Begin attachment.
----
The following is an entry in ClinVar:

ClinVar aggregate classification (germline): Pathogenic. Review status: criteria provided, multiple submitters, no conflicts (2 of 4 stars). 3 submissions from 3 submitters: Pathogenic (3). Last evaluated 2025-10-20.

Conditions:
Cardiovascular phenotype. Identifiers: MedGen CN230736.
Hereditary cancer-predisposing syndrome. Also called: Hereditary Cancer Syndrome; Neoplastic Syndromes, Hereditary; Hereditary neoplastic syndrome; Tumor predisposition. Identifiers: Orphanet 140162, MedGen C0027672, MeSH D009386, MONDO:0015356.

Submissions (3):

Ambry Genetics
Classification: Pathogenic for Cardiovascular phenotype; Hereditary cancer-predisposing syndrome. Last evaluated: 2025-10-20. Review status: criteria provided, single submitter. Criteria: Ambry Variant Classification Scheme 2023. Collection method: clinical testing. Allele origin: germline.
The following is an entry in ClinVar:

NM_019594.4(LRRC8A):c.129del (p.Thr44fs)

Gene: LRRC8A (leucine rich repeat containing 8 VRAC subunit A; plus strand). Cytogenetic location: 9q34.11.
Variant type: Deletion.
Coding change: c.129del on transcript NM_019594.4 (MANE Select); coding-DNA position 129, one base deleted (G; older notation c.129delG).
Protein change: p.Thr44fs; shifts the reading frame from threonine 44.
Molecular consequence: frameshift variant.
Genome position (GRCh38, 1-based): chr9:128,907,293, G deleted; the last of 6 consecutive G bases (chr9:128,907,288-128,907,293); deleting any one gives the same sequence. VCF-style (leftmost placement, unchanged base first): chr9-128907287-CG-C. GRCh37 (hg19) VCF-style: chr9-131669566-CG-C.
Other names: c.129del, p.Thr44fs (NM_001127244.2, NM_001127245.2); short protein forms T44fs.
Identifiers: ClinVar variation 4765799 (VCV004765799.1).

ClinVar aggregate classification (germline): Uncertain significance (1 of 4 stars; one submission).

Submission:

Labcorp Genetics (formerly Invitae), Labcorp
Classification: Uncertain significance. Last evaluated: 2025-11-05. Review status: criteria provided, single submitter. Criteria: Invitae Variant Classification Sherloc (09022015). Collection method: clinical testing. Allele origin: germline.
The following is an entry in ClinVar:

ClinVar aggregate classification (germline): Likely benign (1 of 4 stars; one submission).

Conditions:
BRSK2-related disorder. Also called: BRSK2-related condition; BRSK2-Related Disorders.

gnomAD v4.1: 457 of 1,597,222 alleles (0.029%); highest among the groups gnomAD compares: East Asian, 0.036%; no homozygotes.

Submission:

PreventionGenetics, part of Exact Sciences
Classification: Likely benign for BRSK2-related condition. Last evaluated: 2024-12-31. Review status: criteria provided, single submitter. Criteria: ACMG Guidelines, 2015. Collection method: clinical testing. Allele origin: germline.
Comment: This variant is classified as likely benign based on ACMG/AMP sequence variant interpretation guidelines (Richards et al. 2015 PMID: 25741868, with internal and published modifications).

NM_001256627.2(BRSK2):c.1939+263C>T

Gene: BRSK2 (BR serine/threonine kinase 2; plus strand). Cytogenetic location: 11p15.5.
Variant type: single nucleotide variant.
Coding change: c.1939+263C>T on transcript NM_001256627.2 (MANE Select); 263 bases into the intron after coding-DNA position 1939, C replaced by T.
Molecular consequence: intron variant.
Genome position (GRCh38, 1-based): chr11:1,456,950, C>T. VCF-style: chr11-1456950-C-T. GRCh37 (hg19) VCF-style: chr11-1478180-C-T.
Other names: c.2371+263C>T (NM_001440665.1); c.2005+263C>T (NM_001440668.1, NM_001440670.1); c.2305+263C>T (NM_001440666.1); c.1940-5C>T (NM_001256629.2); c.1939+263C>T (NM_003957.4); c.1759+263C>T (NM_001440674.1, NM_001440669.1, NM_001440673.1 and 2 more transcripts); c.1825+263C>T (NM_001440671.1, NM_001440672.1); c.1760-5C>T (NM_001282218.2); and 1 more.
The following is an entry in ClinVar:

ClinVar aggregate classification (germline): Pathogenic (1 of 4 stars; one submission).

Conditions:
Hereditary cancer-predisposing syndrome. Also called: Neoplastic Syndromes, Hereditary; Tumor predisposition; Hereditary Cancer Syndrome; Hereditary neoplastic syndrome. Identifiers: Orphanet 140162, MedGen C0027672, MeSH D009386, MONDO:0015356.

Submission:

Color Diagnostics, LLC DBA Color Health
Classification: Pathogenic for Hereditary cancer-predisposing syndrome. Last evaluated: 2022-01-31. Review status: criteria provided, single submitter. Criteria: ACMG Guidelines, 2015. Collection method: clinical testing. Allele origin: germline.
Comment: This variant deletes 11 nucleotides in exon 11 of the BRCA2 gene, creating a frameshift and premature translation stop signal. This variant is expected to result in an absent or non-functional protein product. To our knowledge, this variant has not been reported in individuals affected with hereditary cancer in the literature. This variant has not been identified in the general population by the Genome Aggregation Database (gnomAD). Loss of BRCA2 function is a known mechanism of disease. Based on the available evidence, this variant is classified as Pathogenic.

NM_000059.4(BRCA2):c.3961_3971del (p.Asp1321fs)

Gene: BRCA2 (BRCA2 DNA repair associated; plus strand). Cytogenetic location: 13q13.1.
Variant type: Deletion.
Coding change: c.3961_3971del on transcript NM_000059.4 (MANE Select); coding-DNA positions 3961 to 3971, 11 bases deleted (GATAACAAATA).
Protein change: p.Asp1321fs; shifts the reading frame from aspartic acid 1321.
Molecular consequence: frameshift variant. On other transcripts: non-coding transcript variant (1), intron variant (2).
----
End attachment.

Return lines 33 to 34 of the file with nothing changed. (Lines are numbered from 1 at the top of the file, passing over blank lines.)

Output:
Gene: BRSK2 (BR serine/threonine kinase 2; plus strand). Cytogenetic location: 11p15.5.
Variant type: single nucleotide variant.